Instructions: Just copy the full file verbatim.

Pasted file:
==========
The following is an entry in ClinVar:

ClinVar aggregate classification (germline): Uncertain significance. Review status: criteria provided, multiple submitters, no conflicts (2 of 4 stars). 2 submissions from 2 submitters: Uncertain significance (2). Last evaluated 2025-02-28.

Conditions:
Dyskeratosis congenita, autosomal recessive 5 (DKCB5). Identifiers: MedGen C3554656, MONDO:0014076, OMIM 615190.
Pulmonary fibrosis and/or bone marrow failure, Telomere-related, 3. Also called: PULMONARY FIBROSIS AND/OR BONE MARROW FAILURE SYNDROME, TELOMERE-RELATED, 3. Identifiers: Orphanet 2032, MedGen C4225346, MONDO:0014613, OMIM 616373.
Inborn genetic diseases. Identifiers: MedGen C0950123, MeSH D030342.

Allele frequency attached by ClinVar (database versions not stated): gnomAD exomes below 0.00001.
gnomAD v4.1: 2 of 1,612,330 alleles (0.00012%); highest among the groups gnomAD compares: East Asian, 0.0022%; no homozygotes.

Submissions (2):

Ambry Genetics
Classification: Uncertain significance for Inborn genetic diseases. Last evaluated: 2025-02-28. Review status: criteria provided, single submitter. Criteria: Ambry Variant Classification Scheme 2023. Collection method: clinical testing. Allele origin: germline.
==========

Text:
The following is an entry in ClinVar:

ClinVar aggregate classification (germline): Uncertain significance. Review status: criteria provided, multiple submitters, no conflicts (2 of 4 stars). 2 submissions from 2 submitters: Uncertain significance (2). Last evaluated 2025-02-28.

Conditions:
Dyskeratosis congenita, autosomal recessive 5 (DKCB5). Identifiers: MedGen C3554656, MONDO:0014076, OMIM 615190.
Pulmonary fibrosis and/or bone marrow failure, Telomere-related, 3. Also called: PULMONARY FIBROSIS AND/OR BONE MARROW FAILURE SYNDROME, TELOMERE-RELATED, 3. Identifiers: Orphanet 2032, MedGen C4225346, MONDO:0014613, OMIM 616373.
Inborn genetic diseases. Identifiers: MedGen C0950123, MeSH D030342.

Allele frequency attached by ClinVar (database versions not stated): gnomAD exomes below 0.00001.
gnomAD v4.1: 2 of 1,612,330 alleles (0.00012%); highest among the groups gnomAD compares: East Asian, 0.0022%; no homozygotes.

Submissions (2):

Ambry Genetics
Classification: Uncertain significance for Inborn genetic diseases. Last evaluated: 2025-02-28. Review status: criteria provided, single submitter. Criteria: Ambry Variant Classification Scheme 2023. Collection method: clinical testing. Allele origin: germline.